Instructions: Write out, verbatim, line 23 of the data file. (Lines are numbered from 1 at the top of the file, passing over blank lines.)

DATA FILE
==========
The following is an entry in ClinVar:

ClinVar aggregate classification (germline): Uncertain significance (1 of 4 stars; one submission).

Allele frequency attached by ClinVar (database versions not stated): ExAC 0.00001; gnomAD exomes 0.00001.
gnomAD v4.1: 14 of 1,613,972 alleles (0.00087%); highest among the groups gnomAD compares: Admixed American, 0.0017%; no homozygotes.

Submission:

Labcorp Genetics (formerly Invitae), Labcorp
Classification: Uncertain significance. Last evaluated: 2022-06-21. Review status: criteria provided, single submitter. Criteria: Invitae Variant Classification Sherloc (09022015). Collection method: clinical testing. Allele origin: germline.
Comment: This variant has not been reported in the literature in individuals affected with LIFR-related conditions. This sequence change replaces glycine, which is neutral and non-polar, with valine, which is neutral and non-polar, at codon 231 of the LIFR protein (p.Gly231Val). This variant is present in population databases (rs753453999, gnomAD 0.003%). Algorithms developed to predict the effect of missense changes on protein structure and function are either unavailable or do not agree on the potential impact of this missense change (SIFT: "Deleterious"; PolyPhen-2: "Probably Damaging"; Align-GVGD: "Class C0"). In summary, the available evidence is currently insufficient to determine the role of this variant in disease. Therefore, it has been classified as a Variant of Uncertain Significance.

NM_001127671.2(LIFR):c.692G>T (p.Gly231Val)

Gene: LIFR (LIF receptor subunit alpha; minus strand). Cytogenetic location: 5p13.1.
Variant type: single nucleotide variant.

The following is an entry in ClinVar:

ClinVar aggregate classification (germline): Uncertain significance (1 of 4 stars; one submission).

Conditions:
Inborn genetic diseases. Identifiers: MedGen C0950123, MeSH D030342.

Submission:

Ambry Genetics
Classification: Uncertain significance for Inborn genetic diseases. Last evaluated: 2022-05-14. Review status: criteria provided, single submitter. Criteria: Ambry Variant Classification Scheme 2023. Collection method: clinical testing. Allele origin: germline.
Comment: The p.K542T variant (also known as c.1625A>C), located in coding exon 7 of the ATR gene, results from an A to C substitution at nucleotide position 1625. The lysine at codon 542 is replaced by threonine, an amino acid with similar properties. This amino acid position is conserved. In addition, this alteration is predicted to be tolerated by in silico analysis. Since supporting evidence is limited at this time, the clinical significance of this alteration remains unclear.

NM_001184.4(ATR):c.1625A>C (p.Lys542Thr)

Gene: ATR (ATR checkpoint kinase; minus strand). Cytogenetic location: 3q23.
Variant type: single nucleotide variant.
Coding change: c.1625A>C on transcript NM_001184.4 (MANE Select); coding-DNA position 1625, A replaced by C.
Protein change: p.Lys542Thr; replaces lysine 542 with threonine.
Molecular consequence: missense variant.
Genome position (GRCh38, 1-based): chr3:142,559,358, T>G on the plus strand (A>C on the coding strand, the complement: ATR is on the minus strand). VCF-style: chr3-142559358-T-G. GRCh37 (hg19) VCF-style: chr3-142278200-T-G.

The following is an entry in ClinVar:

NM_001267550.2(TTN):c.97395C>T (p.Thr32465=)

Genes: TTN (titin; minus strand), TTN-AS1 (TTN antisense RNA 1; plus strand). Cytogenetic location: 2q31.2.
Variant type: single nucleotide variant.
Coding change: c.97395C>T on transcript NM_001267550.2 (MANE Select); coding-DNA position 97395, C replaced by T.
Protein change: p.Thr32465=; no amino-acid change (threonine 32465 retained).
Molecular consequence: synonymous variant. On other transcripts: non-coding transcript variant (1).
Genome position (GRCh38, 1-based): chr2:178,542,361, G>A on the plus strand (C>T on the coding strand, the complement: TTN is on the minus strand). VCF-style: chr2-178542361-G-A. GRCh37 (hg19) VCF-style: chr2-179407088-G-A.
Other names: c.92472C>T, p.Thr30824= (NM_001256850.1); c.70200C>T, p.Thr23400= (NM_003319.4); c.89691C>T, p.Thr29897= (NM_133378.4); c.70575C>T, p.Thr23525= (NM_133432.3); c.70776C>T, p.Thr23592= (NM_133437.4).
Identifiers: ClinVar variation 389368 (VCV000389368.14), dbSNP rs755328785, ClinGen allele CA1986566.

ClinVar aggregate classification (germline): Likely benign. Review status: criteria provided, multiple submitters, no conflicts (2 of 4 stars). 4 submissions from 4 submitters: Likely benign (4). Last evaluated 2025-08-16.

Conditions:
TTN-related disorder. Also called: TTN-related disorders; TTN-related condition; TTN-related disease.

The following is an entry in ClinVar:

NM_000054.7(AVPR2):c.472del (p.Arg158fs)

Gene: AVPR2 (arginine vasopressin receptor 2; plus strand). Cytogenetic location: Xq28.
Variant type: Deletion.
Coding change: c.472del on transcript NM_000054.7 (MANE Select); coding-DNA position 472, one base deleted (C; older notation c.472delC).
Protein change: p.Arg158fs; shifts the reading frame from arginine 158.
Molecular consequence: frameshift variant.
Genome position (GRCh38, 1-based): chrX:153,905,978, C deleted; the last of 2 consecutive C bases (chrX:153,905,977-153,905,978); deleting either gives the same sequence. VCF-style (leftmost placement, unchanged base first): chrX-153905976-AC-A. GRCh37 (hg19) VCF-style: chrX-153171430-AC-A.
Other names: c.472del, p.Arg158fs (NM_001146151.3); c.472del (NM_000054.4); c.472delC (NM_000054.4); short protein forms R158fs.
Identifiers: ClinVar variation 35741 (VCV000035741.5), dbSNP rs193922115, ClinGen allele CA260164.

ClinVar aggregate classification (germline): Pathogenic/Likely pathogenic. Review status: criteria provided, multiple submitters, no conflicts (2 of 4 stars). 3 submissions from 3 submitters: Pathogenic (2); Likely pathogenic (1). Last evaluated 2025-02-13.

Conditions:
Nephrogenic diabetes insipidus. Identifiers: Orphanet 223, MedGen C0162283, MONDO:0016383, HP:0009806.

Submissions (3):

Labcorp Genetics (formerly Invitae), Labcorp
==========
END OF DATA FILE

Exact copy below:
Coding change: c.1625A>C on transcript NM_001184.4 (MANE Select); coding-DNA position 1625, A replaced by C.